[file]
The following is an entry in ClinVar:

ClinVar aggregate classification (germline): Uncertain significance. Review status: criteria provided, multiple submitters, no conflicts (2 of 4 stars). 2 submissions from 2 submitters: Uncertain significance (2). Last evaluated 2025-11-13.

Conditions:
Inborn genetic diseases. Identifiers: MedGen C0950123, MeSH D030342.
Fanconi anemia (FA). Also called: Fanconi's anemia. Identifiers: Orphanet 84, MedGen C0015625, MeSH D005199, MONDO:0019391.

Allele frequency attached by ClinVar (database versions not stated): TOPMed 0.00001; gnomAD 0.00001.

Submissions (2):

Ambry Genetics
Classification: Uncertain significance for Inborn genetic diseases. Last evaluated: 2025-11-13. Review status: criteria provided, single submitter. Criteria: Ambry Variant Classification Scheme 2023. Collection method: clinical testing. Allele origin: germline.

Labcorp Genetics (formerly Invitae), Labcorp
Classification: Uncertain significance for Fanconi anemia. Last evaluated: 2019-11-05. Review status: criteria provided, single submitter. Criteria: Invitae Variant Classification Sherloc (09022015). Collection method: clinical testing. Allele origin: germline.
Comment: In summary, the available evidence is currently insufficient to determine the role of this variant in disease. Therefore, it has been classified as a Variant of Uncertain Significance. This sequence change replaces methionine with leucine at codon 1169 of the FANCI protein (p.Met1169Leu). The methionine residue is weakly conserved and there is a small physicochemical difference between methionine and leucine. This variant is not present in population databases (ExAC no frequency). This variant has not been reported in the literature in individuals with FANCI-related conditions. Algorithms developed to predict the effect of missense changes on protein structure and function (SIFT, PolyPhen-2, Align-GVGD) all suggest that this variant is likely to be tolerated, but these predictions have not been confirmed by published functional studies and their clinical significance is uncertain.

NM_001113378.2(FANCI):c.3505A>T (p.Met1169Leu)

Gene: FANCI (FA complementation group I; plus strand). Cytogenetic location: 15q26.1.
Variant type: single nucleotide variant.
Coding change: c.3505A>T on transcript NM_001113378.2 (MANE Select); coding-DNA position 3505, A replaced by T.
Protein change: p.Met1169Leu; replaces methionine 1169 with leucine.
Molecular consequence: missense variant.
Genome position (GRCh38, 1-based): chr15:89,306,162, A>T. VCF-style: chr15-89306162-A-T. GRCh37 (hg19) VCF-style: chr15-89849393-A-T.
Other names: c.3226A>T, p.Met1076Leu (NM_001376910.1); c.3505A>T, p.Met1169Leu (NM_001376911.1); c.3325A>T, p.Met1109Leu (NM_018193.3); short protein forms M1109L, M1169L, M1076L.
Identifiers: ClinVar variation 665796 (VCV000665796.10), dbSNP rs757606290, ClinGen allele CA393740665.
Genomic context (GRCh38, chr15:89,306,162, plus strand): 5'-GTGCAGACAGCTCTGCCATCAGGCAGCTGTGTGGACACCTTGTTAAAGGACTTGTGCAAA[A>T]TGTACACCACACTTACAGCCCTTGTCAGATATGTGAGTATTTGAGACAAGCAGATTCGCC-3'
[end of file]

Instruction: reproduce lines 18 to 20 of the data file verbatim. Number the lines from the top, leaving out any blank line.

Molecular consequence: missense variant.
Genome position (GRCh38, 1-based): chr15:89,306,162, A>T. VCF-style: chr15-89306162-A-T. GRCh37 (hg19) VCF-style: chr15-89849393-A-T.
Other names: c.3226A>T, p.Met1076Leu (NM_001376910.1); c.3505A>T, p.Met1169Leu (NM_001376911.1); c.3325A>T, p.Met1109Leu (NM_018193.3); short protein forms M1109L, M1169L, M1076L.